This current blog series on Reflections is intended to encourage Christians to read more vigorously by providing a beginner’s guide to some of the Christian classics in such fields as theology, philosophy, and apologetics. Hopefully a very brief introduction to these important Christian texts will motivate today’s believers, as St. Augustine was called to in his dramatic conversion to Christianity, to “take up and read” (Latin: Tolle lege) these classic books.
This week’s book, Augustine through the Ages: An Encyclopedia, is edited by Allan D. Fitzgerald and is an impressive piece of scholarship. Very seldom is an entire encyclopedia dedicated to a single individual. But in the case of St. Augustine it is justified—outside of the New Testament authors, he is arguably the most influential Christian thinker. This is a valuable scholarly resource on all aspects of Augustine’s life and thought.
Why Is This Author Notable?
Allan D. Fitzgerald is a member of the Catholic Order of Saint Augustine, professor of patristics at the Augustinian Patristic Institute in Rome, and the director of the Augustinian Institute at Villanova University.
What Is This Book About?
Augustine through the Ages: An Encyclopedia is an enormously informative work on all aspects of the life and thought of Augustine of Hippo. Every serious student of Augustine would benefit from having this volume. Allow me to enumerate three reasons why this encyclopedia is so valuable in helping people to understand Augustine and his extraordinary contribution both to the history of Christianity and to the intellectual development of the Western world.
First, this work contains hundreds of articles by the best Augustine scholars from both the Catholic and Protestant ranks. The result is that you can fairly evaluate Augustine’s contribution to the history of Western Christianity. For example, this volume contains insightful articles on how Augustine’s thought influenced the development of the Catholic, Lutheran, and Reformed theological traditions in particular. It also contains articles on how Augustine specifically influenced such Christian thinkers as Aquinas, Luther, and Calvin.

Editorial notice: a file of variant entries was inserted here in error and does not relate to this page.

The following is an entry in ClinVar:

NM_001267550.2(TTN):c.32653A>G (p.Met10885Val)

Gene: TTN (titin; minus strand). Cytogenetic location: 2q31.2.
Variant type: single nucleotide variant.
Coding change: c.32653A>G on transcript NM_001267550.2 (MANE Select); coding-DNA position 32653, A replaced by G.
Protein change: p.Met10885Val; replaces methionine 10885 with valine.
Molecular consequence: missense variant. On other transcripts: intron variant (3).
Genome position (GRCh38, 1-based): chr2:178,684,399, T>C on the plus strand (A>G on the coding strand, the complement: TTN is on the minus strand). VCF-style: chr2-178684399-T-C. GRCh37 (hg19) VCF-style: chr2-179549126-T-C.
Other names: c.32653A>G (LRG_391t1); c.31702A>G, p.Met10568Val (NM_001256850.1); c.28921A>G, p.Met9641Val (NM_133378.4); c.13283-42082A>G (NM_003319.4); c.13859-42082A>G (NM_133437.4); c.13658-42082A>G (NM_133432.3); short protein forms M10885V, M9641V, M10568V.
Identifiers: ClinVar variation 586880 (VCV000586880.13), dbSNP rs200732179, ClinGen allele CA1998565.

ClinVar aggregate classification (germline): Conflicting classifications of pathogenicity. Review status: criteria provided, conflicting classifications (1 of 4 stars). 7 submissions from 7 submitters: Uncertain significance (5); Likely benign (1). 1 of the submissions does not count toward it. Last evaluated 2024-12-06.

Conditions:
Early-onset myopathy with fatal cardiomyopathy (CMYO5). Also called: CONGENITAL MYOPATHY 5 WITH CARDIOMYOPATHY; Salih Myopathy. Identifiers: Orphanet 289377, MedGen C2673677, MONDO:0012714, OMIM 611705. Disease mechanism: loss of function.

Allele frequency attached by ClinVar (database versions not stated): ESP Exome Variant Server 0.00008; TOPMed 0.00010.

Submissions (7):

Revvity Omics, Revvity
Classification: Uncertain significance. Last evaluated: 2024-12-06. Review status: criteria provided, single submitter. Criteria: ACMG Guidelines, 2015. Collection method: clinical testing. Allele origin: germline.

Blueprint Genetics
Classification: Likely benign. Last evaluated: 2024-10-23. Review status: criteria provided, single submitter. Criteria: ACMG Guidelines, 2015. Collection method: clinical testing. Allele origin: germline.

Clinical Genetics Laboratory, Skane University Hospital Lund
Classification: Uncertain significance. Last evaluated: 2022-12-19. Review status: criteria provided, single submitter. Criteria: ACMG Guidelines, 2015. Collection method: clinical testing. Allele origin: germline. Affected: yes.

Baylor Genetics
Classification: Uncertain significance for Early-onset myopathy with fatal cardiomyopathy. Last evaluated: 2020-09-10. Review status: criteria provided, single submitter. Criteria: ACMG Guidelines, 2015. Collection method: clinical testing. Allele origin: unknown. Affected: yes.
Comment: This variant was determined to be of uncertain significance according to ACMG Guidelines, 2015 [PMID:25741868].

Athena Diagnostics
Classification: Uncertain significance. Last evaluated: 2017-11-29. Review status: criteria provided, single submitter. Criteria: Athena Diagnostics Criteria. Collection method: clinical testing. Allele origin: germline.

Second, because Augustine wrote more than 5 million words, it is often difficult to pull together his various treatments of issues and to attempt to summarize his overall position. This encyclopedia is quite helpful in systematizing the various categories of Augustine’s thought.
Third, this work includes articles which address all areas of Augustine’s thought, including biblical, theological, philosophical, ethical, historical, and his many literary works.
The result is a 900-page encyclopedia, with more than 400 articles, written by more than 140 scholars, that attempts to capture the life, thought, controversies, and literary output of one of Christianity’s greatest thinkers.
Here is a quote from the book’s foreword by Christian historian Jaroslav Pelikan:
“There are certain figures in the history of thought who are themselves an encyclopedia—Aristotle, Dante, Goethe come immediately to mind—and whose writings, therefore, both by their profundity and by their total mass, seem to require encyclopedic treatment. . . . Augustine certainly belongs in that category.”1
Why Is This Book Worth Reading?
Like any encyclopedia, this work is meant to be read by selecting specific articles about Augustine’s life and thought. Yet this book covers virtually all Augustinian aspects and it addresses them from a broad range of scholars within Christendom. This is unquestionably the definitive scholarly work on St. Augustine.
- For a beginner’s guide to St. Augustine, see my article “Christian Thinkers 101: A Crash Course on St. Augustine.“
- For more about St. Augustine of Hippo and his many contributions to historic Christianity, see my articles: “Augustine of Hippo (Part 1 of 2): From Pagan, to Cultist, to Skeptic, to Christian Sage,” and “Augustine of Hippo (Part 2 of 2): Rightly Dividing the Truth.”
- Allan D. Fitzgerald, ed., Augustine through the Ages: An Encyclopedia (Grand Rapids: Eerdmans, 1999), xiii.